For SLAM, the strongest observed correlation was with ESR (ρ=0.48, p<0.0001), and this was expected since ESR is part of SLAM. The second strongest correlations to SLAM (ρ=|0.3|) were observed for TNF-α, p-albumin, IL-15 and MIP-1α. When we excluded all patients ever diagnosed with nephritis (online supplementary table S2), the correlation for SLAM vs. TNF-α, p-albumin, IL-15 and MIP-1α were slightly lower (ρ=|0.2|). Two items included in SLEDAI-2K, anti-dsDNA (ρ=0.47) and C4 (ρ=−0.36), correlated, as expected, to the total SLEDAI-2K score. The second strongest correlations to SLEDAI-2K were obtained for p-albumin, TNF-α, C3, IL-15, ESR, IL-10 and MIP-1α (ρ=0.3). If only patients with non-nephritis were considered (online supplementary table S2), the correlation between p-albumin and SLAM remained but weakened, while SLEDAI-2K lost significance. The correlation between SLEDAI-2K and IL-10 remained with the same strength. For PtGDA, the strongest correlation was obtained for p-albumin (ρ=−0.42) followed by IL-6, TNF-α, MCP-1, IP-10 and hsCRP (ρ=0.3). Including only patients without nephritis (online supplementary table S2), the correlations to PtGDA remained with similar strength for p-albumin (ρ=−0.36), IL-6 (ρ=0.38), MCP-1 (ρ=0.27), IP-10 (ρ=0.26) and hsCRP (ρ=0.29), while it was decreased for TNF-α (ρ=0.14). Correlations between the three investigated DA measurements were all moderate: SLEDAI-2K vs SLAM with ρ=0.56, SLEDAI-2K vs PtGDA with ρ=0.44 and SLAM vs PtGDA with ρ=0.58.

Organ-specific measure of disease activity

We investigated if DA in specific organ systems was associated to our potential biomarkers. Comparing patients with active kidney involvement to patients with inactive or no renal involvement, p-albumin and TNF-α showed the highest association (table 3). Additionally, IL-16, anti-dsDNA and IL-10 were elevated in active nephritis (Bonferroni-corrected p<0.05). Another measure of renal DA is the urinary (u-) albumin/creatinine ratio and it was as expected associated with active kidney involvement (table 3). This ratio is mainly relevant to measure in patients with nephritis, since patients with non-nephritis do not excrete albumin in the urine. The u-albumin/creatinine ratio was found to correlate to SLAM (ρ=0.22) and SLEDAI-2K ρ=0.30) but not to PtGDA (ρ=0.12, p=0.2) (table 2) and in the non-nephritis subgroup, the correlation to SLEDAI-2K was not significant (online supplementary table S2). P-albumin and TNF-α levels correlated to u-albumin/creatinine (ρ=−0.39 and ρ=0.28, respectively). In patients with joint involvement/active arthritis, IP-10, IL-1α, IL-6, TNF-α and ESR were significantly increased (Bonferroni-corrected p<0.05) compared with patients without active arthritis. IP-10 was associated to skin/mucosa involvement but the difference did not remain significant after Bonferroni correction.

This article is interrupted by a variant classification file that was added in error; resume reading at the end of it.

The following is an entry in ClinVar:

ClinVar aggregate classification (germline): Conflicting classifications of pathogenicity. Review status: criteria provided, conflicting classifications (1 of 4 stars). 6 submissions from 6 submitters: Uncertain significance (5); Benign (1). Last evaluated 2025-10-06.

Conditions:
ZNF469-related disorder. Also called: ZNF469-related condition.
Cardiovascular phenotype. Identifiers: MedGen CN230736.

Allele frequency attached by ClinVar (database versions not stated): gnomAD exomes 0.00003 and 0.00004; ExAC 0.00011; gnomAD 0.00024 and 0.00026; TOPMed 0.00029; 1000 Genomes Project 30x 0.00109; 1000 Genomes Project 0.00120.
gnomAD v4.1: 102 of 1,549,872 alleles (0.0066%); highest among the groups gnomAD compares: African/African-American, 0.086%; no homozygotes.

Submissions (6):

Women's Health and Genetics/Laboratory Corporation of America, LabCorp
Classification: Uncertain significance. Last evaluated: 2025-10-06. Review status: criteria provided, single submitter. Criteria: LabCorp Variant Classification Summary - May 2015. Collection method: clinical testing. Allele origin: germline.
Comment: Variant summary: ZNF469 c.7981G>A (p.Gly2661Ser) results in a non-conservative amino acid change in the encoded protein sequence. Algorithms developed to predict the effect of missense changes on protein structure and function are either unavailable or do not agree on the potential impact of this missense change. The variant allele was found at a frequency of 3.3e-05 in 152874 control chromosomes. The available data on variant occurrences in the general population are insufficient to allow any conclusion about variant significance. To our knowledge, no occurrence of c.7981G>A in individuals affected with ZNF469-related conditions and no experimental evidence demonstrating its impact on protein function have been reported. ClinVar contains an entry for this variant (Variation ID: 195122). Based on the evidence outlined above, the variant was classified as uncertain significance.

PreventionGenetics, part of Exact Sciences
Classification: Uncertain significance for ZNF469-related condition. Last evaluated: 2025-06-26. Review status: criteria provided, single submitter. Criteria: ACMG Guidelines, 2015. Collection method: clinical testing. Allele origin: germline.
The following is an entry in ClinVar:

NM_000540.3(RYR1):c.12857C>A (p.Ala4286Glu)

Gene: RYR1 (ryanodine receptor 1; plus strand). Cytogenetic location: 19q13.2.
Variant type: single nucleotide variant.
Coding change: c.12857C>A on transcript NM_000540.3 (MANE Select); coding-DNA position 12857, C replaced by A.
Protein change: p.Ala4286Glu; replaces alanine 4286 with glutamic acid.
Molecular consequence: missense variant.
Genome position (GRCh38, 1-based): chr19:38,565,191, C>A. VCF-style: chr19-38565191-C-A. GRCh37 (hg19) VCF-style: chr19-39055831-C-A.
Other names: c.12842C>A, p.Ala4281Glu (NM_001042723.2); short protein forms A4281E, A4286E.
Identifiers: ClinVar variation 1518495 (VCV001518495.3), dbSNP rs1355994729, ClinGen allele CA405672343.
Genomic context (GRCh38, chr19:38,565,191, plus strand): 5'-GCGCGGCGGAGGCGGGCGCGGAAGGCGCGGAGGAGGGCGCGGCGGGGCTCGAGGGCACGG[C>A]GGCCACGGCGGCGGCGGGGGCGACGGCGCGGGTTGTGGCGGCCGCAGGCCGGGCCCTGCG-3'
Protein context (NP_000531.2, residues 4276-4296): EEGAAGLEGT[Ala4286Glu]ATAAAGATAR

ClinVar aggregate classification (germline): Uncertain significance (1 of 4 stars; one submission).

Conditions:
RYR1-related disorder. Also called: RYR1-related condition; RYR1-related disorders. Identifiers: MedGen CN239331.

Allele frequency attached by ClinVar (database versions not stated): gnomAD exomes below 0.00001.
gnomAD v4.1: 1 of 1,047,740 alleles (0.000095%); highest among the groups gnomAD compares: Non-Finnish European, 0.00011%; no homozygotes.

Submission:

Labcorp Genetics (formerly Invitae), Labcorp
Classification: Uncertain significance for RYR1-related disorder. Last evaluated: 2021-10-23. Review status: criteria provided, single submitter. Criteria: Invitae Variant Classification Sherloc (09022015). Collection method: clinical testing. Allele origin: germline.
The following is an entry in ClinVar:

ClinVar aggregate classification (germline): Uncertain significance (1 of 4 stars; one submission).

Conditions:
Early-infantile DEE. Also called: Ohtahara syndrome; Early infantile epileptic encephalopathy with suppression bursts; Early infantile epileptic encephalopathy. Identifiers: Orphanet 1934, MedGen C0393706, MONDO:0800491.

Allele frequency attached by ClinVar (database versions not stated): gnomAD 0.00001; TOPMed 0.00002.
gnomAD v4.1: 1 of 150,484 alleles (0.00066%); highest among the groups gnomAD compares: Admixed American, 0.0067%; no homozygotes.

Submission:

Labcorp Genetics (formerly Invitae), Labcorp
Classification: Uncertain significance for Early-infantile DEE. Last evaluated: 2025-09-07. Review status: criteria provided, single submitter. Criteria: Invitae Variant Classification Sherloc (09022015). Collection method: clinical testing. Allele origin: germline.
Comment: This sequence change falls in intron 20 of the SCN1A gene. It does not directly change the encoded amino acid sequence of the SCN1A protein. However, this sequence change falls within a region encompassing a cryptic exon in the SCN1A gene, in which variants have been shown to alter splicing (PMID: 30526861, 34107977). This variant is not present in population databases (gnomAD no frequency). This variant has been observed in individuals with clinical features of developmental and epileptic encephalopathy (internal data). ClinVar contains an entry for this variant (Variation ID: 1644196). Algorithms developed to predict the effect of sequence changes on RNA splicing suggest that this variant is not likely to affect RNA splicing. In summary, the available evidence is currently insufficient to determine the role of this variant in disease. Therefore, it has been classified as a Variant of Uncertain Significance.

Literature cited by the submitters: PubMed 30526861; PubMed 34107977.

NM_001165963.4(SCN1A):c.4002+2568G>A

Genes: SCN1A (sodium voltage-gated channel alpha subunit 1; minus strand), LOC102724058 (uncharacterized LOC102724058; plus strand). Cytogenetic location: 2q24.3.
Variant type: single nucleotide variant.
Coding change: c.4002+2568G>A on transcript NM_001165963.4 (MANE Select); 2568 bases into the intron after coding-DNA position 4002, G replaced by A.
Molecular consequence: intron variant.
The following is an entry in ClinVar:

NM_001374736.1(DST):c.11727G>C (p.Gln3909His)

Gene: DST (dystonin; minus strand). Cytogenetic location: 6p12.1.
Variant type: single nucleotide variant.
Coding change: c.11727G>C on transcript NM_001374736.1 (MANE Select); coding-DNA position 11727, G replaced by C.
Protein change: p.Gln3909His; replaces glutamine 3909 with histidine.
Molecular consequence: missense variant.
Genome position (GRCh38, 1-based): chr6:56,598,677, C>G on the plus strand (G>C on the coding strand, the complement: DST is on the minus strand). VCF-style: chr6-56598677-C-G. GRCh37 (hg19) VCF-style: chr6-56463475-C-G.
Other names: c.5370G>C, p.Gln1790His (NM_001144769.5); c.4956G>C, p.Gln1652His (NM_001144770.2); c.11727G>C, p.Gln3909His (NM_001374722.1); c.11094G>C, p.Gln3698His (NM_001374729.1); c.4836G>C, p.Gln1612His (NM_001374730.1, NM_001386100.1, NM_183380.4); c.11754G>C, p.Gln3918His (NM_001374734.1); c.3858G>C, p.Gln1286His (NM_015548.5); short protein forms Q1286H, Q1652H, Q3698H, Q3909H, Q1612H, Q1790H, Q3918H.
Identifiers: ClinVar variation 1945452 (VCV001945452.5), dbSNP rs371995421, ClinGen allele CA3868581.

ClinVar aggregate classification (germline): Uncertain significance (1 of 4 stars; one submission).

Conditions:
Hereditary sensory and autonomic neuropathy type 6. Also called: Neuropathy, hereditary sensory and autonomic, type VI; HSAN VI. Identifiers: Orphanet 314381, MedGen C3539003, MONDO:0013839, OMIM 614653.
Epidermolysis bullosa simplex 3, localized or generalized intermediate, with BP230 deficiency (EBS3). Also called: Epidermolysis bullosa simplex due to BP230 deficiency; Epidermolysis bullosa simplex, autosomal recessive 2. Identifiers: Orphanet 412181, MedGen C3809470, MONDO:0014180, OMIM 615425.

Table 3

Comparison between active and inactive disease in different organ systems

Patients with disease activity versus patients with inactive disease and controls

We defined inactive SLE as SLEDAI-2K=0 (n=115), previously described as remission.15–17 With this definition 26% had inactive disease. Of inactive patients, 41% (n=47) did not take prednisolone at all and 78% (n=90) were on a maximum prednisolone dose of 5 mg. Comparing inactive patients with the other patients (SLEDAI-2K>0, n=322), we found that IL-15, TNF-α, IL-7, VEGF, IP-10, anti-dsDNA and ESR were higher and C4 and C3 lower in patients with DA (p<0.001). P-albumin did not reach this level of significance after Bonferroni correction comparing active and inactive disease (P=0.008, not corrected for multiple testing). Interestingly, IL-7 and VEGF did not differ when comparing inactive patients with controls. All other investigated variables except MDC, IL-16, IL-1α and Eotaxin-3 differed between inactive patients and controls (online supplementary table S3). Five of the inactive patients (SLEDAI-2K=0) also had SLAM=0. Only eight patients in the cohort had SLAM=0.


The major finding in this study is that circulating levels of TNF-α outperform a set of 26 investigated traditional and potential SLE biomarkers as a discriminator between patients with SLE and controls. Furthermore, TNF-α levels correlate with DA (SLAM, SLEDAI and PtGDA) and is in particular associated with active nephritis. Together with previous reports our results demonstrate that TNF-α plays an important role in SLE and deserves attention as a clinically useful biomarker.